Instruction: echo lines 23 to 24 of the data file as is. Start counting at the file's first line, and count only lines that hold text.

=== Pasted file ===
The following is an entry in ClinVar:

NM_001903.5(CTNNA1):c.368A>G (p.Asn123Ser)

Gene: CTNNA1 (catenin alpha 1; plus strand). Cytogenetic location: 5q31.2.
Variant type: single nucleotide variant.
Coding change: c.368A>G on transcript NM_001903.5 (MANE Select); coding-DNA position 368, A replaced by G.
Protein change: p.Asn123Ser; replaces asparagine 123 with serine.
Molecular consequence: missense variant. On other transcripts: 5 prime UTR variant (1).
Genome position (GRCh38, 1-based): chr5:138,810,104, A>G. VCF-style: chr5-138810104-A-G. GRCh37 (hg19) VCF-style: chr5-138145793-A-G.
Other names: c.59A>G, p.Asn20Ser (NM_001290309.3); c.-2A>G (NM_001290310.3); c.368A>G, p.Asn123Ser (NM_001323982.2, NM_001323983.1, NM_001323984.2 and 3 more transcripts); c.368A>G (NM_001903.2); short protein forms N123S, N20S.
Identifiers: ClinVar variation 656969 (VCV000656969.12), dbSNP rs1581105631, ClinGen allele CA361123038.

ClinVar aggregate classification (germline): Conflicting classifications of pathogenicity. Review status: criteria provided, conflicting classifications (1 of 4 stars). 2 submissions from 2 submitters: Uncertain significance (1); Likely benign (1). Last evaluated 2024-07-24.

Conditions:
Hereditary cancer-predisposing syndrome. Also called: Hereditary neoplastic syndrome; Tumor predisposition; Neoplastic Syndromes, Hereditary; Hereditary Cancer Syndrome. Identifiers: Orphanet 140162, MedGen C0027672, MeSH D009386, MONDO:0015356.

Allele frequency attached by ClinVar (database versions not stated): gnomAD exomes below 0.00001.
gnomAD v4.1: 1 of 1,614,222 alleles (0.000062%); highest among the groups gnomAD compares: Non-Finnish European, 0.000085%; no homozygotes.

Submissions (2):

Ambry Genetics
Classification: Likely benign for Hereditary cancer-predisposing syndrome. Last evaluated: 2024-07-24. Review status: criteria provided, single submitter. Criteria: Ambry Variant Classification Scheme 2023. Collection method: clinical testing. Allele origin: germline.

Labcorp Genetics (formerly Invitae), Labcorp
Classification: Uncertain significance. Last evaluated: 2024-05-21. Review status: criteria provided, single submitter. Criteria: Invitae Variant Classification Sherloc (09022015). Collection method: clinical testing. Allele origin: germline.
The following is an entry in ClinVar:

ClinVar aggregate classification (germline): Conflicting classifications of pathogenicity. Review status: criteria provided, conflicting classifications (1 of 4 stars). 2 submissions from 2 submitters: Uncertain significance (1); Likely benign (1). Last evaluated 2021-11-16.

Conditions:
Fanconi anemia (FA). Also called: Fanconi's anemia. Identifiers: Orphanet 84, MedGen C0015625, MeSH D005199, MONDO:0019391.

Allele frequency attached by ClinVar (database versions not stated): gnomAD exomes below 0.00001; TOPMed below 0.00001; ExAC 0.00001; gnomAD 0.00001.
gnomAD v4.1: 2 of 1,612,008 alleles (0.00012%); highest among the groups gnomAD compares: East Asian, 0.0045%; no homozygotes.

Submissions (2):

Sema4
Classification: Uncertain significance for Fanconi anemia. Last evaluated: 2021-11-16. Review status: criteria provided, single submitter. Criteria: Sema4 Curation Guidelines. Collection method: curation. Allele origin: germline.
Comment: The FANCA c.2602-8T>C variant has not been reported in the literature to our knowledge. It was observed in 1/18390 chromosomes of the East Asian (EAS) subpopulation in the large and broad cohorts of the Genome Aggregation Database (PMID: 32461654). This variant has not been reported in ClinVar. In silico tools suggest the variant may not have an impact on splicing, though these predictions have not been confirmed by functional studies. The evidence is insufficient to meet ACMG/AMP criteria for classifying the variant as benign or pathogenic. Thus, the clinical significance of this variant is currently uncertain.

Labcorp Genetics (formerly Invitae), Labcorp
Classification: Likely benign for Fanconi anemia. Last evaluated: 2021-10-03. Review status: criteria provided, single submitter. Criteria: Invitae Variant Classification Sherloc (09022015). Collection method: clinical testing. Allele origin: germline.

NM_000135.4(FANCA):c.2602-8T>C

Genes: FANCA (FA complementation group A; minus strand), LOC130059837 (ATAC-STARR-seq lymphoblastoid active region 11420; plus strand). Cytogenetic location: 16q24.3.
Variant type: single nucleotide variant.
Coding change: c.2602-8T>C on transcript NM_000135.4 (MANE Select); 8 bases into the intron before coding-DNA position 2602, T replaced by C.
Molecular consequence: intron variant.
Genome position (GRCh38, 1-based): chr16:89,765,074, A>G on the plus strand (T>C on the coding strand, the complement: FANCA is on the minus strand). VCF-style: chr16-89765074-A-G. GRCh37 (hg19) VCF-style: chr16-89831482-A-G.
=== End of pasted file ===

Conditions:
Fanconi anemia (FA). Also called: Fanconi's anemia. Identifiers: Orphanet 84, MedGen C0015625, MeSH D005199, MONDO:0019391.